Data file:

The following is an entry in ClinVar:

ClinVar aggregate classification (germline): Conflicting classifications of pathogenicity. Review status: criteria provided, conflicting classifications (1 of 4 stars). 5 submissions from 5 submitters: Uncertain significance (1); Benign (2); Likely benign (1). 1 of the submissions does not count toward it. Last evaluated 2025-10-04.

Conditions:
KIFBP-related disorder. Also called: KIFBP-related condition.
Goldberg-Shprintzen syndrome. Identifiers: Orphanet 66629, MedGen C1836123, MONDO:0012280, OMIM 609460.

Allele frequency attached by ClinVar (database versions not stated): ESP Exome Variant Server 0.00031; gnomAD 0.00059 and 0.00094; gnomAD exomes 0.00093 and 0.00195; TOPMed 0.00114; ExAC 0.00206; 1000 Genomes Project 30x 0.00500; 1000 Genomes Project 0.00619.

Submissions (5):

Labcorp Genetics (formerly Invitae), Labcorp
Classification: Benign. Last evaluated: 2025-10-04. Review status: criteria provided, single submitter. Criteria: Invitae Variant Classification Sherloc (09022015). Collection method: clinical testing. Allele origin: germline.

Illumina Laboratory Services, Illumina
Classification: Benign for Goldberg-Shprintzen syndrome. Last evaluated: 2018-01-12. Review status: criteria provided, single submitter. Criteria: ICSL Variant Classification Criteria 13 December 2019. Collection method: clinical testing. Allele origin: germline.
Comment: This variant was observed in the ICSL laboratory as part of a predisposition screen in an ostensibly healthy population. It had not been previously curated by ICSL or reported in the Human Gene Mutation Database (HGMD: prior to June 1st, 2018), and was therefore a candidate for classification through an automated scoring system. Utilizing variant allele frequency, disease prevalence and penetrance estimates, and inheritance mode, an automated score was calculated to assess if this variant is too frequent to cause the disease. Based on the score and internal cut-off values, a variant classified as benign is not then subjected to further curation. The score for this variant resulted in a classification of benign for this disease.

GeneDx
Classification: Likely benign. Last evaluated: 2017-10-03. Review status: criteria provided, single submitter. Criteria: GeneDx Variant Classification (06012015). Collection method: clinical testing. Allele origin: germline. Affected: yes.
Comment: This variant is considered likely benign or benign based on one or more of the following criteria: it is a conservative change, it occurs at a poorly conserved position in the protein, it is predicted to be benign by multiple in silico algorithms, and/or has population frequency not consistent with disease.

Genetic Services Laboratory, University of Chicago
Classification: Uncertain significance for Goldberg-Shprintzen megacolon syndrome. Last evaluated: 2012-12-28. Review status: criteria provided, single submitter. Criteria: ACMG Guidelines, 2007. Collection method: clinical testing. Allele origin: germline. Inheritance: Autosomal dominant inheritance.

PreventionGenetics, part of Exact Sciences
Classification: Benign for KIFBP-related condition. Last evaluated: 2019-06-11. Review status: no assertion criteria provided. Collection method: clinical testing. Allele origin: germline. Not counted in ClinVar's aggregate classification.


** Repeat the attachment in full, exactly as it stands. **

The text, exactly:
The following is an entry in ClinVar:

ClinVar aggregate classification (germline): Conflicting classifications of pathogenicity. Review status: criteria provided, conflicting classifications (1 of 4 stars). 5 submissions from 5 submitters: Uncertain significance (1); Benign (2); Likely benign (1). 1 of the submissions does not count toward it. Last evaluated 2025-10-04.

Conditions:
KIFBP-related disorder. Also called: KIFBP-related condition.
Goldberg-Shprintzen syndrome. Identifiers: Orphanet 66629, MedGen C1836123, MONDO:0012280, OMIM 609460.

Allele frequency attached by ClinVar (database versions not stated): ESP Exome Variant Server 0.00031; gnomAD 0.00059 and 0.00094; gnomAD exomes 0.00093 and 0.00195; TOPMed 0.00114; ExAC 0.00206; 1000 Genomes Project 30x 0.00500; 1000 Genomes Project 0.00619.

Submissions (5):

Labcorp Genetics (formerly Invitae), Labcorp
Classification: Benign. Last evaluated: 2025-10-04. Review status: criteria provided, single submitter. Criteria: Invitae Variant Classification Sherloc (09022015). Collection method: clinical testing. Allele origin: germline.

Illumina Laboratory Services, Illumina
Classification: Benign for Goldberg-Shprintzen syndrome. Last evaluated: 2018-01-12. Review status: criteria provided, single submitter. Criteria: ICSL Variant Classification Criteria 13 December 2019. Collection method: clinical testing. Allele origin: germline.
Comment: This variant was observed in the ICSL laboratory as part of a predisposition screen in an ostensibly healthy population. It had not been previously curated by ICSL or reported in the Human Gene Mutation Database (HGMD: prior to June 1st, 2018), and was therefore a candidate for classification through an automated scoring system. Utilizing variant allele frequency, disease prevalence and penetrance estimates, and inheritance mode, an automated score was calculated to assess if this variant is too frequent to cause the disease. Based on the score and internal cut-off values, a variant classified as benign is not then subjected to further curation. The score for this variant resulted in a classification of benign for this disease.

GeneDx
Classification: Likely benign. Last evaluated: 2017-10-03. Review status: criteria provided, single submitter. Criteria: GeneDx Variant Classification (06012015). Collection method: clinical testing. Allele origin: germline. Affected: yes.
Comment: This variant is considered likely benign or benign based on one or more of the following criteria: it is a conservative change, it occurs at a poorly conserved position in the protein, it is predicted to be benign by multiple in silico algorithms, and/or has population frequency not consistent with disease.

Genetic Services Laboratory, University of Chicago
Classification: Uncertain significance for Goldberg-Shprintzen megacolon syndrome. Last evaluated: 2012-12-28. Review status: criteria provided, single submitter. Criteria: ACMG Guidelines, 2007. Collection method: clinical testing. Allele origin: germline. Inheritance: Autosomal dominant inheritance.

PreventionGenetics, part of Exact Sciences
Classification: Benign for KIFBP-related condition. Last evaluated: 2019-06-11. Review status: no assertion criteria provided. Collection method: clinical testing. Allele origin: germline. Not counted in ClinVar's aggregate classification.